Race Inquiry Digest (May 25) – Important Current Stories On Race In America

Featured – Harvard Researchers Find ‘Inequality On Top Of Inequality’ In COVID-19 Deaths. By James Doubek / NPR

Racial, ethnic and socioeconomic data about people who have died of COVID-19 are not all readily available. So researchers at Harvard instead looked at the cities, towns and ZIP codes of people who have died of all causes. They compared the number of people who have died against what would be expected in a normal year, or “excess deaths.” What they found is “inequality on top of inequality,” says Jarvis Chen, a social epidemiologist at the Harvard T.H. Chan School of Public Health. Read more 

Related: The Striking Racial Divide in How Covid-19 Has Hit Nursing Homes. By Robert Gebeloff et. al. / NYT

Related: The ‘us and them’ pandemic shows America is still impervious to black pain. Michele L. Norris / Wash Post

Related: The Black American Amputation Epidemic. By Lizzie Presser / ProPublica

Welcome to a failed state in slow motion: The United States of America. By Lucian K. Truscott IV / Salon

What is a failed state? It’s a country that would hire me to make things work. I learned that the night I made the trip between Kabul and Jalalabad. The main trading route between the countries of Afghanistan and Pakistan was how virtually everything needed in Afghanistan was shipped into the country, from automobiles to food to medicine to fuel to people. You would think that a road carrying such essential trade would be well-paved and cared for, protected by a strong police presence and lined with gas stations, restaurants and motels, the kinds of businesses ordinarily found along such routes. Read more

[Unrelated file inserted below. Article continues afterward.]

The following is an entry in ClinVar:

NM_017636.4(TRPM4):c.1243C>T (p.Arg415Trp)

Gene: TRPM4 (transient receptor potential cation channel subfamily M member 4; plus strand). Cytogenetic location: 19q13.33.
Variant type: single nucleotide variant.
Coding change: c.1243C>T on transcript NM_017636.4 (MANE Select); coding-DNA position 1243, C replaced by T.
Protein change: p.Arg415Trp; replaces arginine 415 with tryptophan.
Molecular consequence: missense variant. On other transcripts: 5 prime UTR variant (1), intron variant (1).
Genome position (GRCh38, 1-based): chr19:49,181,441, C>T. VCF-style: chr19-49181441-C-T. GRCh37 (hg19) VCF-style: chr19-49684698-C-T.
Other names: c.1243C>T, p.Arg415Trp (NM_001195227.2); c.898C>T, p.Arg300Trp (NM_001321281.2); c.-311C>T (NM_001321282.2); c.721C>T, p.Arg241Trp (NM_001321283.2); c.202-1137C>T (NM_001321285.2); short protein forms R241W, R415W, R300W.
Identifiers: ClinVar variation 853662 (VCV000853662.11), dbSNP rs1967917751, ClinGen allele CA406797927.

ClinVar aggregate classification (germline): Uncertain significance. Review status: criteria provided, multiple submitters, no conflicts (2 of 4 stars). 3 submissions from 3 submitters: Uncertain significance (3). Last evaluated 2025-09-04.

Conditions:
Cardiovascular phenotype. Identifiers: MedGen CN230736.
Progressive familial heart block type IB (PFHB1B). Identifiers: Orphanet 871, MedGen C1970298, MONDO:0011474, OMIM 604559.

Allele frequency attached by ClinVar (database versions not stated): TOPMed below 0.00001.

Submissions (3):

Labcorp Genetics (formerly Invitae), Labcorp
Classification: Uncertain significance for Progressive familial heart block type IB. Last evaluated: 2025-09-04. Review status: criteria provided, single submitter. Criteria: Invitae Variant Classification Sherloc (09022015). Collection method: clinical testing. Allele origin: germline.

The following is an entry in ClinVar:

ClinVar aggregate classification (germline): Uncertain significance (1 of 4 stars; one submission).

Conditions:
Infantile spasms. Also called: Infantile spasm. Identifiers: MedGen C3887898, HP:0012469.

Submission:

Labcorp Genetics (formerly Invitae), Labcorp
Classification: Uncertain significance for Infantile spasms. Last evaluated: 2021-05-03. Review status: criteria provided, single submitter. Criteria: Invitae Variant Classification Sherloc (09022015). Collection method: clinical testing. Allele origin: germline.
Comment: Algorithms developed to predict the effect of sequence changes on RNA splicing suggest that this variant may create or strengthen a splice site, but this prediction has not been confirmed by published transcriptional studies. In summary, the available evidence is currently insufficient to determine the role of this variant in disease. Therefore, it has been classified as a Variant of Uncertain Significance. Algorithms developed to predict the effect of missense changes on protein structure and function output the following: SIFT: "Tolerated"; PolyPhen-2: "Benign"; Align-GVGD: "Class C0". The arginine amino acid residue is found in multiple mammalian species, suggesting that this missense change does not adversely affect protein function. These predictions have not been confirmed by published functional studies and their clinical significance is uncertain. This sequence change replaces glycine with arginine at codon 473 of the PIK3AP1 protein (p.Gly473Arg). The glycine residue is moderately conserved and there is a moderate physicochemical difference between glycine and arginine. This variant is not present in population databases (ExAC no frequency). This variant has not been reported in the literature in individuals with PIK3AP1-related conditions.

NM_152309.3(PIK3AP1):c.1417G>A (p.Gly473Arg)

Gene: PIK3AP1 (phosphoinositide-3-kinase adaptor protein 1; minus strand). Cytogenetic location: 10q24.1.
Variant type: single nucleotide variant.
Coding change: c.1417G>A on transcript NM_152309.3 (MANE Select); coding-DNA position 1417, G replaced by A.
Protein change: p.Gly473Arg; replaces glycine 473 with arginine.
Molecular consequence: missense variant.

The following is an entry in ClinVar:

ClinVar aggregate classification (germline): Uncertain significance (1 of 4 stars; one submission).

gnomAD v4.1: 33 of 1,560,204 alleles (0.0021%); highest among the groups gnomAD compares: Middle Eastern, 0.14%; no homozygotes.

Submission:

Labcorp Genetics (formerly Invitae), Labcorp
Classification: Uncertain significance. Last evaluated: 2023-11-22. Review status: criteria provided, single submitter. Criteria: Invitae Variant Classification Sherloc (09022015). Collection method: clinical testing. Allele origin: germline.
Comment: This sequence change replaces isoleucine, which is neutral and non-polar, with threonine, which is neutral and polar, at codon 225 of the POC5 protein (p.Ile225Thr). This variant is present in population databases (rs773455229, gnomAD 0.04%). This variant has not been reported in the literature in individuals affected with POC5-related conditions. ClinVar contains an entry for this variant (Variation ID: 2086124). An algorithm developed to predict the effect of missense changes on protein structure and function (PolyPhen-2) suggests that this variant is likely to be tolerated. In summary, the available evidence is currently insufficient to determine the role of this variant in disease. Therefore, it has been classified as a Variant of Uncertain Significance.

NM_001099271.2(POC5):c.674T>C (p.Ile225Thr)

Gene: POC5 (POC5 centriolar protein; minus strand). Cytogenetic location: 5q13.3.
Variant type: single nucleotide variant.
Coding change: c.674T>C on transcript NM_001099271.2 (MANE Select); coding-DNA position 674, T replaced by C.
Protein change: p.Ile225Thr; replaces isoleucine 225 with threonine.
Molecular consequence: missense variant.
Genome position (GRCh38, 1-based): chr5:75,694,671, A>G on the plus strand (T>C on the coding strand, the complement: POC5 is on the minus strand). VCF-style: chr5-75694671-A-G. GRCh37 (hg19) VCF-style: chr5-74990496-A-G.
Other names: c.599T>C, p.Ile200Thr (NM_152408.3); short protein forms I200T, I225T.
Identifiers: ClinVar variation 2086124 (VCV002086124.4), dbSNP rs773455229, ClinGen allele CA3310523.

Trump moves openly to steal the election: Democrats should impeach him again. By Amanda Marcotte / Salon

Despite his off-the-charts narcissism, Donald Trump knows on some level that the majority of Americans don’t want him to be president and he cannot win in a fair election. He didn’t beat Hillary Clinton in the popular vote in 2016 — she got nearly 3 million more votes — and only won because of the outsize influence of smaller, rural states in the Electoral College. He has only grown less popular since then and is now well behind former Vice President Joe Biden in most national polls, usually by a margin of 5 to 8 points. But Trump has had a plan to win in 2020, ever since his re-election campaign kicked off the second he was inaugurated: Cheat like crazy. Read more 

Related: Why does Donald Trump hate voting by mail? That’s easy: He wants the minority to rule. By Dan Froomkin / Salon

Coronavirus takes more than Native Americans’ lives. Killing our elderly erases our culture. By Simon Moya-Smith / NBC News

Native Americans have survived a lot over the centuries: a vicious genocide, germ warfare, enslavement, starvation, massacres, forced relocations, boarding schools and even evil priests, presidents and Army generals, all in the name of imperialism and wretched white male “progress.” Yet, we’re still here. And now, the coronavirus has found its way into Indian Country. Read more 

Related: Dispute over South Dakota tribal checkpoints escalates after Gov. Kristi Noem seeks federal help. By Erik Ortiz / NBC News